The bad news is I don’t believe it’s going to be usable for investment, so it’s only possible if you pull the money out to buy your own home, you going to have to live in it, and even if you intend for that to be an investment, there’s going to be a few boxes you’re going to have to tick off, and one of them is you’re definitely going to have to move into it as if it’s your own place, so it’s a bit of a win and a lose.
Paul Glossop: Yeah. It’s probably a word to the wise there a little bit about the fact that Super, as the vehicle it was intended on years and decades back is being utilized in a way that is quite useful , as a tax effective haven, giving younger people the ability to potentially look at sacrificing some of their wages, better their savings ability and probably set some good habits in place long term as well, which is another great opportunity for people even after the 2 years, where they can offset that cash, bring it back out, buy their home, maybe not from an investment perspective, but I think long term it’s going to allow people to get into the property market quicker whilst not having to pay as much income tax potentially along the way, so thanks for that insight, mate, and obviously there’s a lot of detail that goes below what we just talked about, top line, but if you do want to get in touch with Tristan to talk about how you might be planning to buy your own home in the next few years, months, weeks, whatever it looks like, and how you might be able to effectively use that new policy and maximize it for what it’s worth, his details are at the bottom of the screen.
Feel free to give Tristan and his team a buzz, and I’m sure he’d be happy to sit down and have a chat, and likewise, from outside, from a property specific perspective, we work obviously in the owner-occupied perspective and the investment property space, so feel free to give us a call if you have any property related questions and we’ll catch up with you. Cheers!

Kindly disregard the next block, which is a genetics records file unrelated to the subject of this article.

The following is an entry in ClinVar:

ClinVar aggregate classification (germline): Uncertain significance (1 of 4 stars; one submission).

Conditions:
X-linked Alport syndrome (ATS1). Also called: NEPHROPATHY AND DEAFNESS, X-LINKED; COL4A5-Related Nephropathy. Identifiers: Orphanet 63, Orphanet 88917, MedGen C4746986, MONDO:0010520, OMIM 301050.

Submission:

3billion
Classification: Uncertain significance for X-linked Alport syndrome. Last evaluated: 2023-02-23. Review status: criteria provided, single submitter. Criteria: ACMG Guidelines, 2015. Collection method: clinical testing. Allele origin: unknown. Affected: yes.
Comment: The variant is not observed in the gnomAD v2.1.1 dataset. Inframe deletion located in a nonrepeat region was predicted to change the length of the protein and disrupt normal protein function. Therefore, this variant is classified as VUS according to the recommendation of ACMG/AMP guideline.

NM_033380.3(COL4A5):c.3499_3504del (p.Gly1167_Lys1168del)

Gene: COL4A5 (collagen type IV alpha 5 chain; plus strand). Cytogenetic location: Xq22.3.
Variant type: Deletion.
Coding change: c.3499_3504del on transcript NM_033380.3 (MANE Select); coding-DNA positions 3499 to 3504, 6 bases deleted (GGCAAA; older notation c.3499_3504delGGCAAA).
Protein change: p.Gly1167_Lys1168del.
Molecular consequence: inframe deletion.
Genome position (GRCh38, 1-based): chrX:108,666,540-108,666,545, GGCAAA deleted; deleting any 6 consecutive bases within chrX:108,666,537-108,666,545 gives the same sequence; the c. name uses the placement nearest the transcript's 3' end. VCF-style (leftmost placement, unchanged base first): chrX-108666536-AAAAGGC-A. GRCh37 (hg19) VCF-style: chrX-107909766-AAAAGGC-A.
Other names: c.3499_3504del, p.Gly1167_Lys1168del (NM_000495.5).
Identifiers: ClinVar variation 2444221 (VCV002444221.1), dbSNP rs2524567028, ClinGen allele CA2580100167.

Interviewer: Paul what do you reckon?
Paul: Yeah, look, I think places such as Rhodes and Homebush, there’s a lot of supply in those markets from the apartment side of things and I think it’s a fair bit coming in the next probably year and half to two years as well. Ultimately, the Sydney market from the way I see it has got a lot of sideways movement and in certain markets probably a little bit of dipping to do as well.
So, I personally would not be rushing into that market. Take your time. Rent in certain markets if you do want to see that opportunity because rent comparatively from mortgage prices is absolutely dirt cheap.
So, I would be personally saying be looking down that pathway to really figure out where you want to live and take your time because you’ve got that on your side as opposed to what the last five years gave anyone in this market.
Interview: Yeah, how much time do you think they have? How long do you think they could wait it out?
Paul: Look, I personally think if anyone’s prepared to really I mean, crystal ball-gazing here but I think if anyone’s looking at intentionally buying into the Sydney market over the next six to twelve, eighteen months, I personally think we’ve got the best part of between two and five years because we see any significant changes to what’s happened over the last five years.
Interviewer: So, they shouldn’t feel so bad to having to wait the market out a little bit longer?
Paul: Definitely not. Definitely not.